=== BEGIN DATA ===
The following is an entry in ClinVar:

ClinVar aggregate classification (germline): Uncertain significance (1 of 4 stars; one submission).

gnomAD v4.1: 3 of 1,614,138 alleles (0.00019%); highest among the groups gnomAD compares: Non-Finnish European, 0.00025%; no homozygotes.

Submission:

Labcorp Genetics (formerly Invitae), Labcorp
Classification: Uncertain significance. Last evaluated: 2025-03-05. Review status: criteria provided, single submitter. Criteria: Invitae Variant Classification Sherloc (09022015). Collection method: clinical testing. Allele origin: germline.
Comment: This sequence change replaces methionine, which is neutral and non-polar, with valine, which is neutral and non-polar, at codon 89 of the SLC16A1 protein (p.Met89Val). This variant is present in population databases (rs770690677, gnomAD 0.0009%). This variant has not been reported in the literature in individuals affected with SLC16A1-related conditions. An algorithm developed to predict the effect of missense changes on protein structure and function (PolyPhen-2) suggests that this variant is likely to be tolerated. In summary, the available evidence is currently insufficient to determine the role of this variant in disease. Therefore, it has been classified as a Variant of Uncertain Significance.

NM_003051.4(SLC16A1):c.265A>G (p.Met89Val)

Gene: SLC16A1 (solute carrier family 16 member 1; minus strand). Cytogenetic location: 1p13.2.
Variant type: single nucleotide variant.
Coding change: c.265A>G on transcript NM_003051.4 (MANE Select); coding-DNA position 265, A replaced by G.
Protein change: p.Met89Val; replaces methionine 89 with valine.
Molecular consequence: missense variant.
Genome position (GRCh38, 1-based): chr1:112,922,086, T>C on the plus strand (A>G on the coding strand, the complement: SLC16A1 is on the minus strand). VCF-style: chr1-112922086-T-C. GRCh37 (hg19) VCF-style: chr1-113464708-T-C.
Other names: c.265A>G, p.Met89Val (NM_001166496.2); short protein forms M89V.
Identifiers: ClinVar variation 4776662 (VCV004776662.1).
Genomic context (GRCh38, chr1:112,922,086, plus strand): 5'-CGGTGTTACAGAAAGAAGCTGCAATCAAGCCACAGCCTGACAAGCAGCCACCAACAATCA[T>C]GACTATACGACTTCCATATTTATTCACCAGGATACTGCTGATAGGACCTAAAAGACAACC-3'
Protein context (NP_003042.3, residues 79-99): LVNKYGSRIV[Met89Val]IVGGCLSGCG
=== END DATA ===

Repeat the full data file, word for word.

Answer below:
The following is an entry in ClinVar:

ClinVar aggregate classification (germline): Uncertain significance (1 of 4 stars; one submission).

gnomAD v4.1: 3 of 1,614,138 alleles (0.00019%); highest among the groups gnomAD compares: Non-Finnish European, 0.00025%; no homozygotes.

Submission:

Labcorp Genetics (formerly Invitae), Labcorp
Classification: Uncertain significance. Last evaluated: 2025-03-05. Review status: criteria provided, single submitter. Criteria: Invitae Variant Classification Sherloc (09022015). Collection method: clinical testing. Allele origin: germline.
Comment: This sequence change replaces methionine, which is neutral and non-polar, with valine, which is neutral and non-polar, at codon 89 of the SLC16A1 protein (p.Met89Val). This variant is present in population databases (rs770690677, gnomAD 0.0009%). This variant has not been reported in the literature in individuals affected with SLC16A1-related conditions. An algorithm developed to predict the effect of missense changes on protein structure and function (PolyPhen-2) suggests that this variant is likely to be tolerated. In summary, the available evidence is currently insufficient to determine the role of this variant in disease. Therefore, it has been classified as a Variant of Uncertain Significance.

NM_003051.4(SLC16A1):c.265A>G (p.Met89Val)

Gene: SLC16A1 (solute carrier family 16 member 1; minus strand). Cytogenetic location: 1p13.2.
Variant type: single nucleotide variant.
Coding change: c.265A>G on transcript NM_003051.4 (MANE Select); coding-DNA position 265, A replaced by G.
Protein change: p.Met89Val; replaces methionine 89 with valine.
Molecular consequence: missense variant.
Genome position (GRCh38, 1-based): chr1:112,922,086, T>C on the plus strand (A>G on the coding strand, the complement: SLC16A1 is on the minus strand). VCF-style: chr1-112922086-T-C. GRCh37 (hg19) VCF-style: chr1-113464708-T-C.
Other names: c.265A>G, p.Met89Val (NM_001166496.2); short protein forms M89V.
Identifiers: ClinVar variation 4776662 (VCV004776662.1).
Genomic context (GRCh38, chr1:112,922,086, plus strand): 5'-CGGTGTTACAGAAAGAAGCTGCAATCAAGCCACAGCCTGACAAGCAGCCACCAACAATCA[T>C]GACTATACGACTTCCATATTTATTCACCAGGATACTGCTGATAGGACCTAAAAGACAACC-3'
Protein context (NP_003042.3, residues 79-99): LVNKYGSRIV[Met89Val]IVGGCLSGCG